UPenn Board of Trustees Chair Scott Bok resigns, following departure of President Liz Magill

University of Pennsylvania Board of Trustees Chair Scott Bok resigned following the departure of university President Liz Magill on Saturday.

University of Pennsylvania Board of Trustees Chair Scott Bok has resigned, following the departure of President Liz Magill.

According to the Daily Pennsylvanian, Bok announced he’s stepping down from the board of trustees. The statement was made shortly after Magill resigned, the outlet reported.

“Today, following the resignation of the University of Pennsylvania’s President and related Board of Trustee meetings, I submitted my resignation as Chair of the University’s Board of Trustees, effective immediately,” Bok said in a statement. “While I was asked to remain in that role for the remainder of my term in order to help with the presidential transition, I concluded that, for me, now was the right time to depart.”

Julie Platt, vice chair of the board of trustees, has been named interim chair.


“Due to her current commitment as Board Chair of the Jewish Federations of North America, Julie will only serve until a successor is appointed,” the board of trustees wrote in a statement. “The Board’s Nominating Committee will immediately undertake an expeditious process, including consultation with the full Board of Trustees, and will make a recommendation for the next Chair to the Executive Committee prior to the start of the spring term.”

In a statement Bok shared Saturday, Magill said, “It has been my privilege to serve as President of this remarkable institution. It has been an honor to work with our faculty, students, staff, alumni, and community members to advance Penn’s vital missions.”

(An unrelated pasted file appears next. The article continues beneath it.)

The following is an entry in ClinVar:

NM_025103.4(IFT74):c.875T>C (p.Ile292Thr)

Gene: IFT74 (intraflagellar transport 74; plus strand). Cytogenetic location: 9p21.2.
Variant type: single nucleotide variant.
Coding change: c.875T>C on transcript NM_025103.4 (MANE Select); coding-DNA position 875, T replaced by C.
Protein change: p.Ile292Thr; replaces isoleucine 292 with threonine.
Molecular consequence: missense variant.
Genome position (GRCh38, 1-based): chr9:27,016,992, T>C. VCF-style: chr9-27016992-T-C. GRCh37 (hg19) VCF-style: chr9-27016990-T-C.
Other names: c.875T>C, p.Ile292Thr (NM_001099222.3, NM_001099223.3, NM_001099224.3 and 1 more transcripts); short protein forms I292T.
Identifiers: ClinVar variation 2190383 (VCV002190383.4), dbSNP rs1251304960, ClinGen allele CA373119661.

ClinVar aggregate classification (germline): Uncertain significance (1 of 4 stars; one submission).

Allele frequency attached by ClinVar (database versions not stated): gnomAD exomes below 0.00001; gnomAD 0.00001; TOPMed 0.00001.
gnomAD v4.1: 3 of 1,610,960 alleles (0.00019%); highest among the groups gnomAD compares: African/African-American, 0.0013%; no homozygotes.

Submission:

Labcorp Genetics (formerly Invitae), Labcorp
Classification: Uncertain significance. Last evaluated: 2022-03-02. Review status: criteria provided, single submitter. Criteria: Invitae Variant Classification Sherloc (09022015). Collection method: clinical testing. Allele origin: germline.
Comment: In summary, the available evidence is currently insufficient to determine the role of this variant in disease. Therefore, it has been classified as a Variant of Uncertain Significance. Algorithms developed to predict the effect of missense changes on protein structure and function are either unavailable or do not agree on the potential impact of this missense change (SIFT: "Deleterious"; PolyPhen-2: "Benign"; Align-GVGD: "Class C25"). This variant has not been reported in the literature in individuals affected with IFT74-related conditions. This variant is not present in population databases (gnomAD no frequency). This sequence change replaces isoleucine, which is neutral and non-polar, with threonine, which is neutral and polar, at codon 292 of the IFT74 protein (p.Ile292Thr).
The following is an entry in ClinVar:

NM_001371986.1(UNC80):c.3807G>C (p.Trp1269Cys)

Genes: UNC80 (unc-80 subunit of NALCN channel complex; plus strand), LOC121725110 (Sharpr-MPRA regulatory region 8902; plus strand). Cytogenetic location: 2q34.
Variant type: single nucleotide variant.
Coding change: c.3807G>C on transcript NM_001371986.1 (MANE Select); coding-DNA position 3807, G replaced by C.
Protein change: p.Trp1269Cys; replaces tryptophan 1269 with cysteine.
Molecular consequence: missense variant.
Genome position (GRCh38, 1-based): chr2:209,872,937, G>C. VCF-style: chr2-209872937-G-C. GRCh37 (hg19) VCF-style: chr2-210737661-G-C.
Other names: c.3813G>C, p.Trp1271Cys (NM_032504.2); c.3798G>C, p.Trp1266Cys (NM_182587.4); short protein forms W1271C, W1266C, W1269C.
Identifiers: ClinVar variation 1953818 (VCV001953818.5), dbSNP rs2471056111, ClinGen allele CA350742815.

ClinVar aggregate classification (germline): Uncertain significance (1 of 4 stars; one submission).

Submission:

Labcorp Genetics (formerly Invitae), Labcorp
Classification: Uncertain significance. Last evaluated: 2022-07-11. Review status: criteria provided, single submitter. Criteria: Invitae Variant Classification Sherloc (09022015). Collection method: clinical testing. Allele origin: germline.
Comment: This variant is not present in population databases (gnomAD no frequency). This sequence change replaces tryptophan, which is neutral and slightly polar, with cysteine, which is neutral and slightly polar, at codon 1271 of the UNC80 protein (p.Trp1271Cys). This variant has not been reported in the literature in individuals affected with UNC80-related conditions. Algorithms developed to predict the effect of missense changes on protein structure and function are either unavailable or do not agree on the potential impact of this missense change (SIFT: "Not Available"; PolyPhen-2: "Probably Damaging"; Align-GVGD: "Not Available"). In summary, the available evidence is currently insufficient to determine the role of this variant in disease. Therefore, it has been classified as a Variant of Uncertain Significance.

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Magill will stay on until an interim president is appointed.


Magill’s resignation came following Tuesday’s congressional hearing, where she gave a non-answer to New York Republican Rep. Elise Stefanik’s question asking if “calling for the genocide of Jews violate[s] Penn’s rules or code of conduct? Yes or no?”

“If the speech turns into conduct, it can be harassment, yes,” Magill responded, later adding, “It is a context-dependent decision.”

“This is unacceptable. Ms. Magill, I’m gonna give you one more opportunity for the world to see your answer. Does calling for the genocide of Jews violate Penn’s code of conduct when it comes to bullying and harassment? Yes or no?” Stefanik then asked.

Magill would later walk back her comments in a video posted to X on Wednesday evening.

“There was a moment during yesterday’s congressional hearing on antisemitism when I was asked if a call for the genocide of Jewish people on our campus would violate our policies. In that moment, I was focused on our university’s long-standing policies aligned with the U.S. Constitution, which says that speech alone is not punishable,” Magill said. “I was not focused on, but I should have been, on the irrefutable fact that a call for genocide of Jewish people is a call for some of the most terrible violence human beings can perpetrate.”

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Fox News’ CB Cotton contributed to this report.

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